searching and finding after ten years

February 28, 2014  •  55 Comments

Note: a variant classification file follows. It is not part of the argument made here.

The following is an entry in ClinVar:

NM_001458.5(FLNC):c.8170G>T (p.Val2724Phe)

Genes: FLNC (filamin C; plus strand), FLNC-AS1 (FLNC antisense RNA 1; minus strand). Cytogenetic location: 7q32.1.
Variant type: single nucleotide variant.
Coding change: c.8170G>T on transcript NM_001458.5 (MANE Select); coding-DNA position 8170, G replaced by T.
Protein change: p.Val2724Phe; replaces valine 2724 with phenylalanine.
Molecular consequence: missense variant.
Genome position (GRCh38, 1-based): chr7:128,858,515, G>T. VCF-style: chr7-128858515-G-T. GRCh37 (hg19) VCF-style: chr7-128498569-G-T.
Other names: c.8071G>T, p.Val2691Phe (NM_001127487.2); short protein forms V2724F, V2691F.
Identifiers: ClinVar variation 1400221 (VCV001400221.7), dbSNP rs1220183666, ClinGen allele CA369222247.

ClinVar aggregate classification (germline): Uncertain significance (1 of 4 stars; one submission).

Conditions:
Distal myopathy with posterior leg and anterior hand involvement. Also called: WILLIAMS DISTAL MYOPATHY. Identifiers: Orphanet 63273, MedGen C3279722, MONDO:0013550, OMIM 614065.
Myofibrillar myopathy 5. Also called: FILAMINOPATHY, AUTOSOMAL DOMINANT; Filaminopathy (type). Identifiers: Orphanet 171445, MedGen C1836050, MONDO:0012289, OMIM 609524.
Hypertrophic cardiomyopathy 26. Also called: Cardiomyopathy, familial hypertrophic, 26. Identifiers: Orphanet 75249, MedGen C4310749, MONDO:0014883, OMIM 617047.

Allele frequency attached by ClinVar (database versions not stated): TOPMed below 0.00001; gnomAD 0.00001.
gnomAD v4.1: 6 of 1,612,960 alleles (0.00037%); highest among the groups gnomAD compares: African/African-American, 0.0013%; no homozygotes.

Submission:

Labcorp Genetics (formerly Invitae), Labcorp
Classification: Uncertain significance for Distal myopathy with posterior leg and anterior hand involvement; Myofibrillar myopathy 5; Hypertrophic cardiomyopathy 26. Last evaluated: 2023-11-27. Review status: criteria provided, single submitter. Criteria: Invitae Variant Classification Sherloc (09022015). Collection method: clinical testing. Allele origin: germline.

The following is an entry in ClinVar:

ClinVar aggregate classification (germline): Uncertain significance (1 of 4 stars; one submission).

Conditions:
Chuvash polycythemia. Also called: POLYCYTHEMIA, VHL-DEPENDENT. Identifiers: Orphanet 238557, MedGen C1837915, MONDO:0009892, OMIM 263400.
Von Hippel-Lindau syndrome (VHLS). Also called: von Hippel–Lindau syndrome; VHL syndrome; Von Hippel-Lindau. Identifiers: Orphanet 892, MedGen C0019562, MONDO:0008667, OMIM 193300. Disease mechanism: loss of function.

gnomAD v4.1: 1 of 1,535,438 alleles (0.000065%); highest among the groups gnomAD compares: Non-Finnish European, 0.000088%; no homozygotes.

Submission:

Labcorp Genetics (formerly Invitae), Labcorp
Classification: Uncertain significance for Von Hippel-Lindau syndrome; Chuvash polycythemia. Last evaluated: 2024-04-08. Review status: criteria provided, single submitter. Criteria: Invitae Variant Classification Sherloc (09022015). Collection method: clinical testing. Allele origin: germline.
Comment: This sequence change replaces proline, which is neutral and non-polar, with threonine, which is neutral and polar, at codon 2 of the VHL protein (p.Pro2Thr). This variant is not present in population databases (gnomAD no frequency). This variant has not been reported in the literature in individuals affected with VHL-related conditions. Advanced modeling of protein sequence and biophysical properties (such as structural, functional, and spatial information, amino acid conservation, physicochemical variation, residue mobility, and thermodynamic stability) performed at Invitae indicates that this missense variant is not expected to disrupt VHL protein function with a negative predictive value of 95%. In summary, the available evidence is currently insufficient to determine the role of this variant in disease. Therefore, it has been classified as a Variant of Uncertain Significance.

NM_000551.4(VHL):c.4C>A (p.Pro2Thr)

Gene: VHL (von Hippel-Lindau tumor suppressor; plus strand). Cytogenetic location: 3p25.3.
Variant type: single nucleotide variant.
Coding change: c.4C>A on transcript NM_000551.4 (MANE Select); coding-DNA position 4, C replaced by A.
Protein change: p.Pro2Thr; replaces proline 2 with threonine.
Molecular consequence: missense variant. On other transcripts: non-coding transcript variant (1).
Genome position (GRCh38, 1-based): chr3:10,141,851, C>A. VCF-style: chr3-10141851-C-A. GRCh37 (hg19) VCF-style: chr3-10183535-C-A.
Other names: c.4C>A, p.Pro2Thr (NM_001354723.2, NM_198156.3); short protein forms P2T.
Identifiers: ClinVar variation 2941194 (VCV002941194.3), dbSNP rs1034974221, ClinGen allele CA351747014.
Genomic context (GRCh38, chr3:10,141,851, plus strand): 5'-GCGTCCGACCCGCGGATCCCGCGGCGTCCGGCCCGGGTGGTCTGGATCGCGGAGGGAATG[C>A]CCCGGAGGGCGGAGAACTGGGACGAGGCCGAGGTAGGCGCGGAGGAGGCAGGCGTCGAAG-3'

Upon graduating from art school around a decade ago, I began taking all that I learned up to that point in regards to the creation of art and set out towards the unfiltered development of my own.  Though there was a natural struggle early on in doing this, thru that process of trial and error, if you were to look at what I had produced over this decade span it may not be so obvious based on looking at the art itself. This is because of the format of how I worked for the most part. Though predominantly paintings and drawings, even when I experimented with other medium such as found objects, the composition was always consistent in its minimalism. Most of the work was simply an object in the center, surrounded by empty space. In the beginning of working this way, my intention was to bring intense attention to the idea that was being expressed, by reducing it to a single object. Anything beyond that, I felt would be a distraction. For example, my money paintings during the cultural exploration period of my art, was always a dollar bill in the middle surrounded by nothing. Even when I went beyond painting money as money, where I used the dollar bill design as a composition in itself, I still kept this second money series strictly as an object in the middle of space. An example is where I painted Jesus in place of any of the U.S. presidents, and used symbols of the republican party, the jesus fish, etc. to create an expression of American religion in a composition. This would be carried onto my portrait series within that cultural exploration realm, as well as the current Nature exploration. What I've come to realize currently, beyond the initial intent mentioned earlier in this minimalistic consistent approach, is that a deeper aspect of my intention (unknown to myself) was that the effort has been one of searching. I can remember hearing an NPR show on Richard Pryor some years back, where one critic described him as a cultural anthropologist in how Pryor dug into the American soil and brought artifacts to the surface that contained a knowledge of what this American culture was about during his lifetime. I liked this cultural anthropologist idea, and used it as an inspiration in my own efforts. And in current realization after a decade of exploration, do I find that discovery as to why I have worked in such a disciplined format. I always talk about wanting to understand the deeper nature of this human experience. In doing so, it is a practice of removing layer after layer in hopes of getting to the center. The exploration has always been a drive inwards, not outwards. If the drive were outwards, my paintings would consist of adding various design elements. But the drive has always been on what I am painting, not how I am painting it. When I painted Snoop Dogg for example, it wasn't a painting of Snoop Dogg. But it was a painting of the values of ignorance and lack of existential responsibility. The model was chosen as a cultural archetype that represented this on a popular level.  "American Existentialism 2", watercolor/paintmarker/graphite/pen/acrylic on paper- 5.5"x 8.5" (2010)"American Existentialism 2", watercolor/paintmarker/graphite/pen/acrylic on paper- 5.5"x 8.5" (2010) But during this period of culture expression, it was hard to see the deeper nature for it was bounded by the walls of culture itself. Anyone can turn on the tv, read the paper, step outside with the minimal awareness and see the limitations, problems that exist as a result of culture sustainability. Yet it was with the current nature exploration, that realization has come to fruition. And I can't help but feel excited what lay ahead in this sense, not in the way of any external reward, but the discovery of what I have been looking for, for so long. And as part of this nature exploration, I find myself arriving at specific teachings and teachers on the nature of reality. Chogyam Trungpa is one of those. His teachings continue to bring me to realization of the genuine human experience, and to take the leap towards embracing it. To exist with the utmost human wakefulness possible, deeply alive, appreciating the unconditional experience of being a human being in a phenomenal universe. Thru my cultural exploration, I came to find this modern western culture seemingly backwards in so many ways. But with the cultivation of this understanding that I discuss from Trungpa alone, does my personal experience within culture no longer feel as such. Rather it feels harmonious and forward. Thank you Rinpoche. homage to Chogyam Trungpa II, watercolor/goauche on paper, 9"x 12", 2014homage to Chogyam Trungpa II, watercolor/goauche on paper, 9"x 12", 2014


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